For many women, especially those with older children, breastfeeding the baby during the night was a very special time when they could be with their baby without interruptions. A few women said that they loved holding their baby and going to sleep with him/her and snuggling and feeding through the night.
All of the women said that having a baby in the house was a tiring experience and that breastfeeding made them sleepy. Breastfeeding and sleeping arrangements varied across the whole spectrum. Some women, usually the more experienced mothers, slept with their babies in the family bed and fed off and on throughout the night without really waking or registering how often they had fed. These women acknowledged the advice against sleeping with their baby and a few said that they felt naughty or guilty doing it but most argued that it was natural, instinctive and far less disruptive for the whole family than the alternatives. Many of them had weighed up the pros and cons and made an informed choice. In addition, many of them said that they were always aware of the baby and slept in such a way that he/she was cocooned and protected. Sometimes, the women went to extra lengths to make sure that their baby had his/her own duvet and no pillows.*1
Other women, preferred to have their baby in his/her own Moses basket or cot beside their bed and either get up to feed, for safety or comfort reasons, or feed the baby in their bed and then return him/her to the basket because they were worried about rolling over and smothering their baby. A few women put their baby in a separate room for a variety of reasons, including safety, because he/she was disrupting their sleep or because they wanted their baby to get used to sleeping alone and not be dependent upon them for falling asleep.
Some women practiced a combination of sleeping arrangements, starting the baby off in their own bed and then bringing them into the family bed or going elsewhere with them when they woke for a breastfeed or their husband/partner went to another room instead. Several spoke of dozing off and then waking with a fright and wondering where their baby was, only to find that they were either safely tucked in beside them or back in their basket.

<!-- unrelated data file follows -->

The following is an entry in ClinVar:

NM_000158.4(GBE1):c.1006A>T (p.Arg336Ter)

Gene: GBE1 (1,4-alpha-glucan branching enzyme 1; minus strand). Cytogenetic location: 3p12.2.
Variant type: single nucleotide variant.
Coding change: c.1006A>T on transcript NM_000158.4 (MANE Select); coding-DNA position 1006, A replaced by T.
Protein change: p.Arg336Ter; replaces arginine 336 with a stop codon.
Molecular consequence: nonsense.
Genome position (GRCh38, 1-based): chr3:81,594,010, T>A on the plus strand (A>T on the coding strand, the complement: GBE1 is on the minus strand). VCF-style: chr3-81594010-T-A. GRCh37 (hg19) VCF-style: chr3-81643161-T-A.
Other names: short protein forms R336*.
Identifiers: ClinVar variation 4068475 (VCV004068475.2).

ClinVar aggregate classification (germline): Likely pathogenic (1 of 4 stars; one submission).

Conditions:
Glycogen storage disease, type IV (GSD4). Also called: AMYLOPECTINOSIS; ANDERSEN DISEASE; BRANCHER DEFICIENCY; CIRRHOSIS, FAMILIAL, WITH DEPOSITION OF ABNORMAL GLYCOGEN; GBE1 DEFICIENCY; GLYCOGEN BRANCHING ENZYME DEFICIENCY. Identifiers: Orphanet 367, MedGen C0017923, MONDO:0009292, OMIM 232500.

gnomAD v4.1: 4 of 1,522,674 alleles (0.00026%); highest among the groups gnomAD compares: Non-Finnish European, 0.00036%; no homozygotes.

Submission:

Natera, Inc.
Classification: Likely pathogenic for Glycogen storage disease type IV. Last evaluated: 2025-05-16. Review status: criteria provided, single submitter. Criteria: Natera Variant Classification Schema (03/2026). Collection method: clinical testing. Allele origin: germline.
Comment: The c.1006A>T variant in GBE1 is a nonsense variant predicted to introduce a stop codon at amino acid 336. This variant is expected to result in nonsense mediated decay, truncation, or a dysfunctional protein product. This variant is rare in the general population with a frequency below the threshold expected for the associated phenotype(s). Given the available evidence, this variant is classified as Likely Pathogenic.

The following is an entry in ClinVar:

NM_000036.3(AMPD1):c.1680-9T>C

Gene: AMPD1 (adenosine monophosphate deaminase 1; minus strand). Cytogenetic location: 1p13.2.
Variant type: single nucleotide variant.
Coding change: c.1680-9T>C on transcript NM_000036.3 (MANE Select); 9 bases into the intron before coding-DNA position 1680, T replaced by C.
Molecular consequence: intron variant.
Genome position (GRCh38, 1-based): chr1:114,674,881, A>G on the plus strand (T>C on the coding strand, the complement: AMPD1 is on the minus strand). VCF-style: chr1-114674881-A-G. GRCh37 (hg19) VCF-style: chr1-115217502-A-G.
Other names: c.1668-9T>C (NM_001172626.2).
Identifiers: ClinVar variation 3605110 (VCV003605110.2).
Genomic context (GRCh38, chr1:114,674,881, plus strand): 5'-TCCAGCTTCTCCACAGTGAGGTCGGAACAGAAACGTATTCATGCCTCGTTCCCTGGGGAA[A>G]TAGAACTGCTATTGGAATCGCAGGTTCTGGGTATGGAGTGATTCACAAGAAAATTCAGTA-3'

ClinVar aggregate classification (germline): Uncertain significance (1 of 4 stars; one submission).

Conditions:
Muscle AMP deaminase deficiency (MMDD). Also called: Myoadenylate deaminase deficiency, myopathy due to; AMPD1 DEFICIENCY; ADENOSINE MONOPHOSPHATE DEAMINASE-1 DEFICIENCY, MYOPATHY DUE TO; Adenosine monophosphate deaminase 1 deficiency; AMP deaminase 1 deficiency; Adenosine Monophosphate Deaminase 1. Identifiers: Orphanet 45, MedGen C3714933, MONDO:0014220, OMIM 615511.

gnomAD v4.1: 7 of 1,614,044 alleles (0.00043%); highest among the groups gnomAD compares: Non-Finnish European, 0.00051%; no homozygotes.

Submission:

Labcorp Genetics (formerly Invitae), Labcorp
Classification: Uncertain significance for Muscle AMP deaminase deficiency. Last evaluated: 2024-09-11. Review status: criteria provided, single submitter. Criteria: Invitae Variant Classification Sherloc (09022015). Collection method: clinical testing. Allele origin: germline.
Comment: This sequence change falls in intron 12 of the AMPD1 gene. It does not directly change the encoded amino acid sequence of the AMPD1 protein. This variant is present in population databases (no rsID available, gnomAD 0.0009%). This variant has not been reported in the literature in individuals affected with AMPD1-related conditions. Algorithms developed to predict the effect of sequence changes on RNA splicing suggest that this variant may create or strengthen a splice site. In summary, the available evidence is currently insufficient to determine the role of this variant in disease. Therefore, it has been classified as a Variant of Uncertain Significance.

The father's role in caring for their baby during the night also varied greatly. Some women said that they were conscious of not disturbing their husbands because they had work the next day while others said that their husbands winded and settled their baby again after a breastfeed.
Many women tried to distinguish between daytime and night-time breastfeeds by keeping the lighting low and disturbing their baby as little as possible. Several women said that they made up for their broken sleep at night by napping or snoozing during the day and that learning to feed lying down was a great advantage, while others were not physically comfortable feeding like that. Some women, whose babies were gaining weight slowly, had to actually wake themselves and their baby during the night to ensure that their baby was getting enough breastmilk in a twenty-four hour period. One woman, whose baby was gaining weight but sleeping for long periods, was also setting an alarm to ensure four hourly feeding (see 'Feeding patterns in the early days - Interview 31' and 'Monitoring baby's growth').*2
Finally, a very few women said that their baby slept through the night from quite a young age while a few others used sleep programmes to attempt to achieve this. Some restricted the hours that they breastfed their baby during the night and one offered her older baby water only if she woke. One woman introduced 'hungrier baby formula' for the last evening feed to get her daughter to go a little longer through the night before waking*3. A few women expressed breastmilk after their baby's last breastfeed in the evening and stored it for use at a later time (see 'Variations of the breastfeeding experience').
*Footnote 1: Co-sleeping is common. Women who co-sleep with their baby get more rest and are likely to breastfeed for longer. There are precautions that a family can take to make co-sleeping safer. However, co-sleeping is discouraged when either of the parents is a smoker, has consumed drugs or alcohol or is excessively tired. Co-sleeping on sofas or chairs is not recommended (see www.babyfriendly.org.uk for more information about co-sleeping).
*Footnote 2: It is not necessary to wake (for extra breastfeeds) a baby who is developing and gaining weight satisfactorily.
*Footnote 3: There is no evidence that supplementing a baby with infant formula (whether standard formula, 'follow-on formula' or 'hungrier baby formula') or solid foods at bedtime will make them sleep longer. The production of the non-standard infant formulas is simply a marketing gimmick. In the early weeks, the introduction of infant formula will decrease the likelihood of the confident establishment of breastfeeding.
Last reviewed November 2011.